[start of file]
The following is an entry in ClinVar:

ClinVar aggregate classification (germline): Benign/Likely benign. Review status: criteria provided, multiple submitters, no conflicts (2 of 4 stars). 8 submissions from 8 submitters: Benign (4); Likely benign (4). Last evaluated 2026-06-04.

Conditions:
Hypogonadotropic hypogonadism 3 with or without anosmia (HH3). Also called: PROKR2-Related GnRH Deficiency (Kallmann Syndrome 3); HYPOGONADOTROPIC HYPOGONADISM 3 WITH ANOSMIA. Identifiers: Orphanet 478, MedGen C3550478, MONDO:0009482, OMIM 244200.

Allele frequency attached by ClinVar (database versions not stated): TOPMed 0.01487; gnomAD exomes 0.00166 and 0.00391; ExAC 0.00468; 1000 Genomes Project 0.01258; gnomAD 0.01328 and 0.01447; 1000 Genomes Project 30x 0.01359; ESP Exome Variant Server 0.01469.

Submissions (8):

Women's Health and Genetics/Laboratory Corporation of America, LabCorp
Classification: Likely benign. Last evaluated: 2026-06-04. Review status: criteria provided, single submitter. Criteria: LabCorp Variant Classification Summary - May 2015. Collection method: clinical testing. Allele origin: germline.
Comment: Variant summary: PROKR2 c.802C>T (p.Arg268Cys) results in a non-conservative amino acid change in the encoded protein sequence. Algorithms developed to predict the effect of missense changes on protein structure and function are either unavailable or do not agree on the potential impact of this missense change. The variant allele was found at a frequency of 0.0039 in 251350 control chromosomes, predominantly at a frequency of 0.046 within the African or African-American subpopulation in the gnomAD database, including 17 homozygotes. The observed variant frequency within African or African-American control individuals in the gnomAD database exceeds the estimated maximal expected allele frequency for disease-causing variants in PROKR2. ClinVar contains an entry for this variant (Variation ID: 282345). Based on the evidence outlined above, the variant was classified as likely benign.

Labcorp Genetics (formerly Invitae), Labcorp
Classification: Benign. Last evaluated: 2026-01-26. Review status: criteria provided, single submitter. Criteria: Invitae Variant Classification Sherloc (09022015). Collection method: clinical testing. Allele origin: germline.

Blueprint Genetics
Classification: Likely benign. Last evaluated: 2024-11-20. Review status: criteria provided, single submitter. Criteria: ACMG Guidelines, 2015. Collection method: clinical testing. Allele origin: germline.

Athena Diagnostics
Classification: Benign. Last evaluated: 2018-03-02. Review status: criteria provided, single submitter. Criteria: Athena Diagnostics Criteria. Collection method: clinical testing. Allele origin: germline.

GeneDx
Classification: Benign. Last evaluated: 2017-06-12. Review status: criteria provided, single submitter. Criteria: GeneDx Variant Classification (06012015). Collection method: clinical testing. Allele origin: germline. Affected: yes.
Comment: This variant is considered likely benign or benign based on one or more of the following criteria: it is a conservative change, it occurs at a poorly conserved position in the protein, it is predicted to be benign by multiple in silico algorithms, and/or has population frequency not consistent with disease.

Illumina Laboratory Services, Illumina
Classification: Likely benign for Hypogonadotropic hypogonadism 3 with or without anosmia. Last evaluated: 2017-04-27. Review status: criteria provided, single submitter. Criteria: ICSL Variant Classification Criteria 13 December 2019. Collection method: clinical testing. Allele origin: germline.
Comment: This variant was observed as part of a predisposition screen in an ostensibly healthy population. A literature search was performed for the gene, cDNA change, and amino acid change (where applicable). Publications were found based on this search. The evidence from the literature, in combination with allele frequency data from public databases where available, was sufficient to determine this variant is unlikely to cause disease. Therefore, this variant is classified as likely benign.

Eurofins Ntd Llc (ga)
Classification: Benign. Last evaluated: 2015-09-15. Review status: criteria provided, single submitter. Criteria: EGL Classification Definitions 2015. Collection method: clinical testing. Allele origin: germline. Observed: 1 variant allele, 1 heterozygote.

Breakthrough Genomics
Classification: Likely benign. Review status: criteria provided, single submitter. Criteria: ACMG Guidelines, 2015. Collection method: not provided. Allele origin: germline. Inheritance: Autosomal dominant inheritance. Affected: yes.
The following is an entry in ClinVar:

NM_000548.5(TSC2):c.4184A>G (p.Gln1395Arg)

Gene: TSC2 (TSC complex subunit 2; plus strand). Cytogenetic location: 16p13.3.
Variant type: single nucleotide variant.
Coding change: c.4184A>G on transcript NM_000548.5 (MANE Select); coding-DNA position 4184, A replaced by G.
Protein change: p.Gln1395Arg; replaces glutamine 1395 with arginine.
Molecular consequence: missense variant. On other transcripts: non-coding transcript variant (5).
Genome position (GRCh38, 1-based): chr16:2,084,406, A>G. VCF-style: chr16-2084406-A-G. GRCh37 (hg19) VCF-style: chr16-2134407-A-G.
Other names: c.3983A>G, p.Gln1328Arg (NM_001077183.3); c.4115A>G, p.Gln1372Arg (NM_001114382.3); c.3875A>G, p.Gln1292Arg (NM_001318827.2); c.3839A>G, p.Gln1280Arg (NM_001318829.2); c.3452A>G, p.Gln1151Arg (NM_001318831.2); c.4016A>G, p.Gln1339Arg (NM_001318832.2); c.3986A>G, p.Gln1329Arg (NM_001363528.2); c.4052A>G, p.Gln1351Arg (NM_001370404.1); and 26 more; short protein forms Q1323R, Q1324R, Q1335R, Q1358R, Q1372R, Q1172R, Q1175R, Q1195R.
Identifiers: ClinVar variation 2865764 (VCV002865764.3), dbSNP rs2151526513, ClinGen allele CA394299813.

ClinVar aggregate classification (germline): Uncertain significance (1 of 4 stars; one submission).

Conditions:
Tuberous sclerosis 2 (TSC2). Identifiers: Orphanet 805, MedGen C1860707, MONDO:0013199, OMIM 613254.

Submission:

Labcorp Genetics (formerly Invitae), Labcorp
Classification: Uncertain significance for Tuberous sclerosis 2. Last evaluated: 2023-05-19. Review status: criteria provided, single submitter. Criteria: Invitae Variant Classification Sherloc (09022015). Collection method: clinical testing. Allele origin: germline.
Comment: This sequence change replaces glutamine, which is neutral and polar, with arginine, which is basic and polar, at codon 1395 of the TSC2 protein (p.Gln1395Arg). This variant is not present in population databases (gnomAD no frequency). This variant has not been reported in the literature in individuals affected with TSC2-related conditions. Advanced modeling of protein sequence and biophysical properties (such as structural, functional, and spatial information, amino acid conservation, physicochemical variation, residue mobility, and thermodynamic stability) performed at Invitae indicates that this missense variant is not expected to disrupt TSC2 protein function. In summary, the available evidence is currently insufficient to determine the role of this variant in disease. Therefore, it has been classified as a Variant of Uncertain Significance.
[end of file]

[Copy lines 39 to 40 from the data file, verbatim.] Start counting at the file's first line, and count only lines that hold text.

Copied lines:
Submission:

Labcorp Genetics (formerly Invitae), Labcorp